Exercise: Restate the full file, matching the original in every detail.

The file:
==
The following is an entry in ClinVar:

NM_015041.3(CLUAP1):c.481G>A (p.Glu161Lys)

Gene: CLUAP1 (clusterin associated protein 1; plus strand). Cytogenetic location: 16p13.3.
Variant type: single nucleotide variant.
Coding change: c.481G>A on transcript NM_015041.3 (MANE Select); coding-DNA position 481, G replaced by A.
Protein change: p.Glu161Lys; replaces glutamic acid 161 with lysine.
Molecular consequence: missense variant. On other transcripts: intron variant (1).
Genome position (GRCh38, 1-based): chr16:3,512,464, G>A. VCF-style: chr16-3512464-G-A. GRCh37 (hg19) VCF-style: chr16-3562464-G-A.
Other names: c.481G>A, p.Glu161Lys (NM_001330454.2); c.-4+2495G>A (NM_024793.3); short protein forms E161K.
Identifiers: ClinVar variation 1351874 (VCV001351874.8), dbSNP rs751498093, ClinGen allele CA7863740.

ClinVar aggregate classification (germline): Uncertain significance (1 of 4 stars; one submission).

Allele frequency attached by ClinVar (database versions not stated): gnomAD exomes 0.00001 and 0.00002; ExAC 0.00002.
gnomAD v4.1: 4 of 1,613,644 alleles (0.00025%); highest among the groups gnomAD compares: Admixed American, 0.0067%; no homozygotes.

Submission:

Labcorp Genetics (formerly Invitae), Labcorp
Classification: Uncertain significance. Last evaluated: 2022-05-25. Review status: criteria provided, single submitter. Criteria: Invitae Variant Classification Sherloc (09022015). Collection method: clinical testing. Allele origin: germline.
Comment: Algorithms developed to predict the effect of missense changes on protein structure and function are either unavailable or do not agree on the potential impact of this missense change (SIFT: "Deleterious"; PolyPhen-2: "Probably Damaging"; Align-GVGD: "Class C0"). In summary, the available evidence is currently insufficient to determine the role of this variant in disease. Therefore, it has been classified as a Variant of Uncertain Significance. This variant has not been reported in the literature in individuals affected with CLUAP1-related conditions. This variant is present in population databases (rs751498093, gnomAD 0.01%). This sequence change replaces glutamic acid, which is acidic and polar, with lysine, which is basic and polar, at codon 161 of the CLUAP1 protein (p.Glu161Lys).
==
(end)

The following is an entry in ClinVar:

NM_015041.3(CLUAP1):c.481G>A (p.Glu161Lys)

Gene: CLUAP1 (clusterin associated protein 1; plus strand). Cytogenetic location: 16p13.3.
Variant type: single nucleotide variant.
Coding change: c.481G>A on transcript NM_015041.3 (MANE Select); coding-DNA position 481, G replaced by A.
Protein change: p.Glu161Lys; replaces glutamic acid 161 with lysine.
Molecular consequence: missense variant. On other transcripts: intron variant (1).
Genome position (GRCh38, 1-based): chr16:3,512,464, G>A. VCF-style: chr16-3512464-G-A. GRCh37 (hg19) VCF-style: chr16-3562464-G-A.
Other names: c.481G>A, p.Glu161Lys (NM_001330454.2); c.-4+2495G>A (NM_024793.3); short protein forms E161K.
Identifiers: ClinVar variation 1351874 (VCV001351874.8), dbSNP rs751498093, ClinGen allele CA7863740.

ClinVar aggregate classification (germline): Uncertain significance (1 of 4 stars; one submission).

Allele frequency attached by ClinVar (database versions not stated): gnomAD exomes 0.00001 and 0.00002; ExAC 0.00002.
gnomAD v4.1: 4 of 1,613,644 alleles (0.00025%); highest among the groups gnomAD compares: Admixed American, 0.0067%; no homozygotes.

Submission:

Labcorp Genetics (formerly Invitae), Labcorp
Classification: Uncertain significance. Last evaluated: 2022-05-25. Review status: criteria provided, single submitter. Criteria: Invitae Variant Classification Sherloc (09022015). Collection method: clinical testing. Allele origin: germline.
Comment: Algorithms developed to predict the effect of missense changes on protein structure and function are either unavailable or do not agree on the potential impact of this missense change (SIFT: "Deleterious"; PolyPhen-2: "Probably Damaging"; Align-GVGD: "Class C0"). In summary, the available evidence is currently insufficient to determine the role of this variant in disease. Therefore, it has been classified as a Variant of Uncertain Significance. This variant has not been reported in the literature in individuals affected with CLUAP1-related conditions. This variant is present in population databases (rs751498093, gnomAD 0.01%). This sequence change replaces glutamic acid, which is acidic and polar, with lysine, which is basic and polar, at codon 161 of the CLUAP1 protein (p.Glu161Lys).